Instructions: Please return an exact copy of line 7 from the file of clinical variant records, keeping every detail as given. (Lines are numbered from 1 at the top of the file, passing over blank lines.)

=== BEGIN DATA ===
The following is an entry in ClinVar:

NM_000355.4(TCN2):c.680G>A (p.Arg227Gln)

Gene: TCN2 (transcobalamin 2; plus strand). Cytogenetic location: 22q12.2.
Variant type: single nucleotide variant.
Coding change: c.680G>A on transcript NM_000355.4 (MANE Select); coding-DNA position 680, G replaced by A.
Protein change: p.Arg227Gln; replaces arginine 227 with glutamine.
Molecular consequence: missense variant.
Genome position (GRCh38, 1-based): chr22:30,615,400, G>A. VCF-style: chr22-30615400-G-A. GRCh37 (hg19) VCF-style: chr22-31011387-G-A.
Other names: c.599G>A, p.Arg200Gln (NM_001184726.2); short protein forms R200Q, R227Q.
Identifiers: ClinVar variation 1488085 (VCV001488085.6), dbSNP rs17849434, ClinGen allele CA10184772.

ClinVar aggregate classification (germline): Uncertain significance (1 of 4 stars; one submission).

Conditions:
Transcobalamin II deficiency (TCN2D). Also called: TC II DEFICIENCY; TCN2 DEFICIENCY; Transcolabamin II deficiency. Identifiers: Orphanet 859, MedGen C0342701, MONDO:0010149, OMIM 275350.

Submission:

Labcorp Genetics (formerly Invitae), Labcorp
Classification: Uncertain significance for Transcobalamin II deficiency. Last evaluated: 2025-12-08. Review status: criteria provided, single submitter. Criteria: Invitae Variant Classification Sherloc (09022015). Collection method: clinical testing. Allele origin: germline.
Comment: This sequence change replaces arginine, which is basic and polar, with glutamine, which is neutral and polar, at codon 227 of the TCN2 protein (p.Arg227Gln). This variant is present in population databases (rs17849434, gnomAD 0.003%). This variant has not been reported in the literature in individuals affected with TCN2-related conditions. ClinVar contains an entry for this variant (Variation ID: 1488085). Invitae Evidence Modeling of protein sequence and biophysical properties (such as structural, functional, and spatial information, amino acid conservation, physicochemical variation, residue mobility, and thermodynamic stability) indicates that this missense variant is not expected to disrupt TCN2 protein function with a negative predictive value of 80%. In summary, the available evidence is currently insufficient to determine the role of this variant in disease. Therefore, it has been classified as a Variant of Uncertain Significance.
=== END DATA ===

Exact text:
Molecular consequence: missense variant.